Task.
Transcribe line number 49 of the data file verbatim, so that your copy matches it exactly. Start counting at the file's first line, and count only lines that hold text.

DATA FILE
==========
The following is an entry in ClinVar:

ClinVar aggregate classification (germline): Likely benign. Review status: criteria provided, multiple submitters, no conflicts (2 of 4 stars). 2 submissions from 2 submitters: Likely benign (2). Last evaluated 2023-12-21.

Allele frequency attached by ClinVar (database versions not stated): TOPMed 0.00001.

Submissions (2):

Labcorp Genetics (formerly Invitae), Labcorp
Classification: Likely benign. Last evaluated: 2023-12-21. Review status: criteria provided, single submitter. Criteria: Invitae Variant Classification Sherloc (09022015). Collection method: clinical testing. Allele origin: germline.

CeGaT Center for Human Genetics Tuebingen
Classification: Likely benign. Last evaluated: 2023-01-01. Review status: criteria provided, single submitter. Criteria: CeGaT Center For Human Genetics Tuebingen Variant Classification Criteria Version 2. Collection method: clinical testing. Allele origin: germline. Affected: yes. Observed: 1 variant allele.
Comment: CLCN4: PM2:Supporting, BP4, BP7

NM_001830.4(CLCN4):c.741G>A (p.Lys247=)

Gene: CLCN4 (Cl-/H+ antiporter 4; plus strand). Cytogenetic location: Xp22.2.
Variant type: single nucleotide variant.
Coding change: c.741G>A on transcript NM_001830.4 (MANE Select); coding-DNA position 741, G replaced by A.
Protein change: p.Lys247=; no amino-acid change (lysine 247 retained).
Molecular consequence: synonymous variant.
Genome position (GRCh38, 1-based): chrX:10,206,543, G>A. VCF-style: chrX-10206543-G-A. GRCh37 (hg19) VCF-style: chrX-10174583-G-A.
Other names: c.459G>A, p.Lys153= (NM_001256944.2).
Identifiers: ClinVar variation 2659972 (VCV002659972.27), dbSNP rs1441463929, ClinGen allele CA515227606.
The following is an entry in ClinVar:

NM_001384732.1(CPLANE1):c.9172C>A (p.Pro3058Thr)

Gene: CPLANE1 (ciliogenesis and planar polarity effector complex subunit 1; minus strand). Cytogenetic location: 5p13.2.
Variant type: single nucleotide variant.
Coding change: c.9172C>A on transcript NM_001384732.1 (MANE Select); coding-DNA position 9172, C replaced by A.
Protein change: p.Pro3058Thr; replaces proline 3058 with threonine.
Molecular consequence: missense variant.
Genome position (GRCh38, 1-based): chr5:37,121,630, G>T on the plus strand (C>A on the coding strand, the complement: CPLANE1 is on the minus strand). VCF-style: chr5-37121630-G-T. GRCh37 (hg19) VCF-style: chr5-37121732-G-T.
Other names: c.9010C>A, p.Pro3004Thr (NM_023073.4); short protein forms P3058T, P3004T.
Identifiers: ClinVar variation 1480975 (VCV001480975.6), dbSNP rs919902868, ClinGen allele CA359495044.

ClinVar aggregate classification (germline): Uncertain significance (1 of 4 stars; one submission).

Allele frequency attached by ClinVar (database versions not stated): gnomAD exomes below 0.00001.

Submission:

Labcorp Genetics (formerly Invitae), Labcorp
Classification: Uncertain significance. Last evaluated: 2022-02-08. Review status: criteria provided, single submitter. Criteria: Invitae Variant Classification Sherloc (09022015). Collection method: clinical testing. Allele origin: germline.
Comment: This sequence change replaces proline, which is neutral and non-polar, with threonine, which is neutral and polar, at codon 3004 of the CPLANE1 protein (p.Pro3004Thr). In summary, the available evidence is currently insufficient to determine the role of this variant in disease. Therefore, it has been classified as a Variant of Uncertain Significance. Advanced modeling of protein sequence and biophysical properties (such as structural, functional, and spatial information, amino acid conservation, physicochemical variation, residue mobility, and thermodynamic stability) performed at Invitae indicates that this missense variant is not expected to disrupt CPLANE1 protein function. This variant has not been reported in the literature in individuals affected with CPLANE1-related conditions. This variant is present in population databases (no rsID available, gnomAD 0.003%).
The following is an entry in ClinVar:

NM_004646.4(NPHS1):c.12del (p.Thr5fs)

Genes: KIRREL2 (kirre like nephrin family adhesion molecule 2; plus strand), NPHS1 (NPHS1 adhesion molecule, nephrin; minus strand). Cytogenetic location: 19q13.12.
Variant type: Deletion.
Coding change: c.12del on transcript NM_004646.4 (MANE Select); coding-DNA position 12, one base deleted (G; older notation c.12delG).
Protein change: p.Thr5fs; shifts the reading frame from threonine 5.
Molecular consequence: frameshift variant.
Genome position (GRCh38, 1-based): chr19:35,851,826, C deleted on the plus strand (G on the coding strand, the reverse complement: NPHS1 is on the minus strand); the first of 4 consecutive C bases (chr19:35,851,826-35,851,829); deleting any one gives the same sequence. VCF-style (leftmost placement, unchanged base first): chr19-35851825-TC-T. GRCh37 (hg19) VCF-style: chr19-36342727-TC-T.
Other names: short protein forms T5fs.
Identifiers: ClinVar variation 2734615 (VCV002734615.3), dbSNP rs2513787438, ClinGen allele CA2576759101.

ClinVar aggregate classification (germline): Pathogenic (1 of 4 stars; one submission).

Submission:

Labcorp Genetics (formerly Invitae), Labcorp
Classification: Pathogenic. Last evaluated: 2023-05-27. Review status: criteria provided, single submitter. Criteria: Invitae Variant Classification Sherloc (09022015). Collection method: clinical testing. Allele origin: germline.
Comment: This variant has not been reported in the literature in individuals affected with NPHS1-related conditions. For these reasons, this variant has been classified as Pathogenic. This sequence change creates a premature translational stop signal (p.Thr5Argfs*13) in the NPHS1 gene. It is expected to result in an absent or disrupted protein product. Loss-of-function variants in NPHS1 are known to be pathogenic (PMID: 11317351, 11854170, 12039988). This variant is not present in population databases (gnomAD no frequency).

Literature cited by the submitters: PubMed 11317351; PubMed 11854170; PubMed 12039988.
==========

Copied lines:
Comment: This variant has not been reported in the literature in individuals affected with NPHS1-related conditions. For these reasons, this variant has been classified as Pathogenic. This sequence change creates a premature translational stop signal (p.Thr5Argfs*13) in the NPHS1 gene. It is expected to result in an absent or disrupted protein product. Loss-of-function variants in NPHS1 are known to be pathogenic (PMID: 11317351, 11854170, 12039988). This variant is not present in population databases (gnomAD no frequency).